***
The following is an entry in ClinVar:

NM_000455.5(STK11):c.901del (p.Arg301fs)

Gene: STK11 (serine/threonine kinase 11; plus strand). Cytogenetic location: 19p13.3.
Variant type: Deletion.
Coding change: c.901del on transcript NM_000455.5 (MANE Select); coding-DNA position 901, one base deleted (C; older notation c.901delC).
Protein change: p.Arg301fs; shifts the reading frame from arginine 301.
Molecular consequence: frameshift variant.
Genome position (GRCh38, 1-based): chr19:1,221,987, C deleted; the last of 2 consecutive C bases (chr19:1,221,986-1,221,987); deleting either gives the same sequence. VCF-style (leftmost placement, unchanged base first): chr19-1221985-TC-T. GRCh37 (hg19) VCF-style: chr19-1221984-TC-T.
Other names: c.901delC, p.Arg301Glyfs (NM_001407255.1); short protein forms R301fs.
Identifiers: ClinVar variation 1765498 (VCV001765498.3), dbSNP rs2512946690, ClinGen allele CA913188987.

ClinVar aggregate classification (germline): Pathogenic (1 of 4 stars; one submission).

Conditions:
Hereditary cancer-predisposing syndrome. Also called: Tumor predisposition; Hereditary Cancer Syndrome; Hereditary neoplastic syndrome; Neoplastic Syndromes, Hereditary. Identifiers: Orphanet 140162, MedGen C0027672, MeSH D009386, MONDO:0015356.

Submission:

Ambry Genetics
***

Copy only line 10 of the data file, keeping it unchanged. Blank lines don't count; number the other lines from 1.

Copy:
Identifiers: ClinVar variation 1765498 (VCV001765498.3), dbSNP rs2512946690, ClinGen allele CA913188987.